Maritime Traffic Jam Continues To Build Up Outside Blocked Suez Canal

Maritime Traffic Jam Continues To Build Up Outside Blocked Suez Canal.

A maritime traffic jam spiralled to more than 200 vessels on Friday, March 26, outside the Suez Canal as dredgers worked throughout the night in an effort to frantically free a giant container ship stuck in the vital waterway and disrupting global shipping.

The blockage is holding up an estimated $9.6bn (€8.12bn) worth of cargo each day between Asia and Europe, said Lloyd’s List, a shipping data and news company. Efforts to free it could take weeks and can be further complicated by unstable weather, threatening costly delays for companies already dealing with COVID-19 restrictions.

The MV Ever Given, which is longer than four football fields, has been wedged across the entire canal since Tuesday, shutting the crucial shipping lane in both directions. The Suez Canal Authority (SCA) said efforts to free the ship by tug had resumed following the completion of dredging operations at its bow to remove 20,000 cubic metres of sand.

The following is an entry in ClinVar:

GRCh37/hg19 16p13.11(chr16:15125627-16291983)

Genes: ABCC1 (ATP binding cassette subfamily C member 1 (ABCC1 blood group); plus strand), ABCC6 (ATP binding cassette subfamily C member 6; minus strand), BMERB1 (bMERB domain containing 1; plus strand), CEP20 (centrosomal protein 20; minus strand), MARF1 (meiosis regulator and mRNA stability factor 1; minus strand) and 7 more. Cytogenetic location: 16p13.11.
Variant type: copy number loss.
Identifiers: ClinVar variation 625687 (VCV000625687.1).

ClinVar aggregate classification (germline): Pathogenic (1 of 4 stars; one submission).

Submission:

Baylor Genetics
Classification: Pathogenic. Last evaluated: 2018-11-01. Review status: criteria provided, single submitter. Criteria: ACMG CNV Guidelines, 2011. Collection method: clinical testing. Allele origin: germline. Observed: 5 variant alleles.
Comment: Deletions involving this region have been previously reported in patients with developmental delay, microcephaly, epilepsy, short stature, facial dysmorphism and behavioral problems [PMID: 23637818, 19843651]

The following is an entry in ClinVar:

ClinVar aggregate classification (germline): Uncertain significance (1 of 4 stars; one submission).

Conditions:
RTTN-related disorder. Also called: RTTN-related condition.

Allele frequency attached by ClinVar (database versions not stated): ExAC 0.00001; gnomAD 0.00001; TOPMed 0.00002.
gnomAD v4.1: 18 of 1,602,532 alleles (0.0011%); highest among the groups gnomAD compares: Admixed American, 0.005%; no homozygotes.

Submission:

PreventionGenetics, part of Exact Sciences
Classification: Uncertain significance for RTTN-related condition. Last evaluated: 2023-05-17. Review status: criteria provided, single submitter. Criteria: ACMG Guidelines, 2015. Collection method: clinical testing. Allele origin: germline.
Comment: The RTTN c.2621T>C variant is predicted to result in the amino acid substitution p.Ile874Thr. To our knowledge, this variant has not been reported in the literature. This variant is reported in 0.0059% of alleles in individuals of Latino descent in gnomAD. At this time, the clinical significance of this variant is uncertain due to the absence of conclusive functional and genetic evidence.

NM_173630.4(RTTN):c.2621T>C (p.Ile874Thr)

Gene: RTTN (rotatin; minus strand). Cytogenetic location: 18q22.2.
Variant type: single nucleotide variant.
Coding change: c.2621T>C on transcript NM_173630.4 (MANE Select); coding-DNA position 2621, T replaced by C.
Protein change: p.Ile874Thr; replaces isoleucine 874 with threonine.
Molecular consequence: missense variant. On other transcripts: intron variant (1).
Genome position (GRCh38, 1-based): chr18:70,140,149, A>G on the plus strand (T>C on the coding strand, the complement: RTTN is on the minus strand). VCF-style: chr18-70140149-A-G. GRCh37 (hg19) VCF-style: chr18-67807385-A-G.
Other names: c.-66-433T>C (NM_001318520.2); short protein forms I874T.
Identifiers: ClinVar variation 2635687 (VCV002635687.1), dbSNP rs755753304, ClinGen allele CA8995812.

“The tugging operations require the availability of a number of supporting factors including wind direction and tides, which makes it a complex technical process,” the authority said.

Smit Salvage, a Dutch firm that has worked on some of the most famous wrecks of recent years, confirmed there would be “two additional tugs” arriving by Sunday to assist in the operation. The Suez Canal Authority said it welcomed international offers of help, including one from the United States, although it did not say exactly what was offered.

Oil prices, meanwhile, rose more than 3 per cent, shipping data on Refinitiv showed.


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Tony Winterburn

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